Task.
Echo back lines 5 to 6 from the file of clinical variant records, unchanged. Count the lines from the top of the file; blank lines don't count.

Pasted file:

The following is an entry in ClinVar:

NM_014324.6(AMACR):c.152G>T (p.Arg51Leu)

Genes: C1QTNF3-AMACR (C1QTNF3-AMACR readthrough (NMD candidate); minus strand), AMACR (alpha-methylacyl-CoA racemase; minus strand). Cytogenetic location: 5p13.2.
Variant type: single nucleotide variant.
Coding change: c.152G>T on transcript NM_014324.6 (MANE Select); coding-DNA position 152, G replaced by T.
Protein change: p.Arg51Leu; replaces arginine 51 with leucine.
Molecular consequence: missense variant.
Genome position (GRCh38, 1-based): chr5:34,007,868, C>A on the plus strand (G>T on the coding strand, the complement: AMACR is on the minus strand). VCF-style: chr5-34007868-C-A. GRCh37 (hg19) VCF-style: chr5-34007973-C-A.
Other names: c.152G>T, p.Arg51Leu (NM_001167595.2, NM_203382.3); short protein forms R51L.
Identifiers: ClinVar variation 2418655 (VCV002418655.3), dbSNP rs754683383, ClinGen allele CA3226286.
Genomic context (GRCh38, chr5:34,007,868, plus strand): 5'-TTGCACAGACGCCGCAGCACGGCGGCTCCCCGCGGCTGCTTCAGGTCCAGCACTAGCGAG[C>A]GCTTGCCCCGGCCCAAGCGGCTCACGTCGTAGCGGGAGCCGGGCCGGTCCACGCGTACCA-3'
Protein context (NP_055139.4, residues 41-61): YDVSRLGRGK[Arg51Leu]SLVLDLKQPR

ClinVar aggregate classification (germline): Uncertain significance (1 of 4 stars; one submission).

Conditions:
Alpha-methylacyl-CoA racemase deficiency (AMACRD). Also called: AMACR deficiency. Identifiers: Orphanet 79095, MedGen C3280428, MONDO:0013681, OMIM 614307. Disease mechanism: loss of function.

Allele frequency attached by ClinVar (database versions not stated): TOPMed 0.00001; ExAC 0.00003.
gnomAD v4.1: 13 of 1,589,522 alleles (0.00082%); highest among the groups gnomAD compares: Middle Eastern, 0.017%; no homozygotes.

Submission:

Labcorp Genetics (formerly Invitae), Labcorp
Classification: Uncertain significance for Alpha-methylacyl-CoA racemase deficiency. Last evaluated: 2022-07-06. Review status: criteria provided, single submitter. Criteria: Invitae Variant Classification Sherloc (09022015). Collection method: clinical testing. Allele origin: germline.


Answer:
Coding change: c.152G>T on transcript NM_014324.6 (MANE Select); coding-DNA position 152, G replaced by T.
Protein change: p.Arg51Leu; replaces arginine 51 with leucine.